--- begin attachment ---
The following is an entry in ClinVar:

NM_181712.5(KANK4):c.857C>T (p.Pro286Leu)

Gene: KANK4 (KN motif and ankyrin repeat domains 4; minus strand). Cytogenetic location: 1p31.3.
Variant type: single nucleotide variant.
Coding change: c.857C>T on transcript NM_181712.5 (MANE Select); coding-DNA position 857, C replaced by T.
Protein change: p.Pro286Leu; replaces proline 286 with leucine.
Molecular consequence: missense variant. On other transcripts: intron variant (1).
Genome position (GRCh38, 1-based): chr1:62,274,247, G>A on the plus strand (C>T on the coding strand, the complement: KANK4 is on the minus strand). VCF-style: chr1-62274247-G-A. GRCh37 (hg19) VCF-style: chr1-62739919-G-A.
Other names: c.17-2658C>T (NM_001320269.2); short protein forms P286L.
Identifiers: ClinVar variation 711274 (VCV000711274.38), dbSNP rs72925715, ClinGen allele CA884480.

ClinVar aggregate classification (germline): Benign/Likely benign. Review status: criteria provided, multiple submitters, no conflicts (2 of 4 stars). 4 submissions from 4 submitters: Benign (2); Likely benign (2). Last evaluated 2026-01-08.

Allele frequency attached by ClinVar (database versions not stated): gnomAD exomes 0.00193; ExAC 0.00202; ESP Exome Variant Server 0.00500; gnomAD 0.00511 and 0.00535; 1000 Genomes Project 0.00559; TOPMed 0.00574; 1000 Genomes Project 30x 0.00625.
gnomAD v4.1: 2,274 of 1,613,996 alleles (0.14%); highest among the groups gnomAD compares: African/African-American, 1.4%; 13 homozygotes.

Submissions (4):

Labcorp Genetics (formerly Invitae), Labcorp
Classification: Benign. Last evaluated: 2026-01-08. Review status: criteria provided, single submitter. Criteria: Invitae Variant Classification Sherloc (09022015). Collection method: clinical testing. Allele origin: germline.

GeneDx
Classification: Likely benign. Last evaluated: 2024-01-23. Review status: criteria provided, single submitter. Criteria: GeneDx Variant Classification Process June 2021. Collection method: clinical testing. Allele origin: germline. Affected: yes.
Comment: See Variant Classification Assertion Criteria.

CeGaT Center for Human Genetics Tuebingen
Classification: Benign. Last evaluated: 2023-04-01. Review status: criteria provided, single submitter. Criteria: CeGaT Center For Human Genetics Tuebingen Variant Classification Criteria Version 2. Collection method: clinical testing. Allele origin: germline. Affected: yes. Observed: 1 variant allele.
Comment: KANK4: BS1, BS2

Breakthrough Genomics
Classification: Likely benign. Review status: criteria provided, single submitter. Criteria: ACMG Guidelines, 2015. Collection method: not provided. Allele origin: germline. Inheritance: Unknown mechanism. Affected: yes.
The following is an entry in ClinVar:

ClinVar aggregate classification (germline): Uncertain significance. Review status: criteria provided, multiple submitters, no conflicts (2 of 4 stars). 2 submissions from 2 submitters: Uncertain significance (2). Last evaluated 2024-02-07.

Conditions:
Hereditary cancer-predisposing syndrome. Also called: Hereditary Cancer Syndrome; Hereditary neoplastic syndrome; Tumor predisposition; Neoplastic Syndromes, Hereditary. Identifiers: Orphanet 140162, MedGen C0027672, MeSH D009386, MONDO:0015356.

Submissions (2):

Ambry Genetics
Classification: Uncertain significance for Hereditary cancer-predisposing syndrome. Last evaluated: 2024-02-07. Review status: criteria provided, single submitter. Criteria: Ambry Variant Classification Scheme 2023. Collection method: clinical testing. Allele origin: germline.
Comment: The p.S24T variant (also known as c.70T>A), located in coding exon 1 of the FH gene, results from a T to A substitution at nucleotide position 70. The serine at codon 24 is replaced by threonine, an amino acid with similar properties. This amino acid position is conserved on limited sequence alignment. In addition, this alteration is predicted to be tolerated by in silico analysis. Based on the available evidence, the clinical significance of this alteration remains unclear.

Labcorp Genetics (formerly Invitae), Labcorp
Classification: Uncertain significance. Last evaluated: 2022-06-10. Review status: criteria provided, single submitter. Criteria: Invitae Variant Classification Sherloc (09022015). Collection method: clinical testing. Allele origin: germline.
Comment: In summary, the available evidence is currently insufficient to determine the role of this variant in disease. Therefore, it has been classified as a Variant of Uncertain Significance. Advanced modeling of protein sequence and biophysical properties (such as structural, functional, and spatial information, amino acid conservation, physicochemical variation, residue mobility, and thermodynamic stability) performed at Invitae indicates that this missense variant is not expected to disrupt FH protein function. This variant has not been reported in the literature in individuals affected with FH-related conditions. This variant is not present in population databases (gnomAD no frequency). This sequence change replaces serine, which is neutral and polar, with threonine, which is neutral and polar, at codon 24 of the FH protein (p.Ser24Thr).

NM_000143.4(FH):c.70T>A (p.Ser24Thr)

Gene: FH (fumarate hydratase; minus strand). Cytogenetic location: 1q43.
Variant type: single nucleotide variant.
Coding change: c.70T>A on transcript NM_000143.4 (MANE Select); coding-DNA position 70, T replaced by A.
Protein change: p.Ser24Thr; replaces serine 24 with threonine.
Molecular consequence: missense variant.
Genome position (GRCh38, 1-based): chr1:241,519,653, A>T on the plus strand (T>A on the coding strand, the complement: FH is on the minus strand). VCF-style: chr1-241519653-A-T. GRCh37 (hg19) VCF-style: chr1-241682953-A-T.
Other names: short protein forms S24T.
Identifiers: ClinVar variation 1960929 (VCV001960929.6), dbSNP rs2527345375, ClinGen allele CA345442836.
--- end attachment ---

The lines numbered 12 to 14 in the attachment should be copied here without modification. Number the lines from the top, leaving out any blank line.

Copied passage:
Allele frequency attached by ClinVar (database versions not stated): gnomAD exomes 0.00193; ExAC 0.00202; ESP Exome Variant Server 0.00500; gnomAD 0.00511 and 0.00535; 1000 Genomes Project 0.00559; TOPMed 0.00574; 1000 Genomes Project 30x 0.00625.
gnomAD v4.1: 2,274 of 1,613,996 alleles (0.14%); highest among the groups gnomAD compares: African/African-American, 1.4%; 13 homozygotes.

Submissions (4):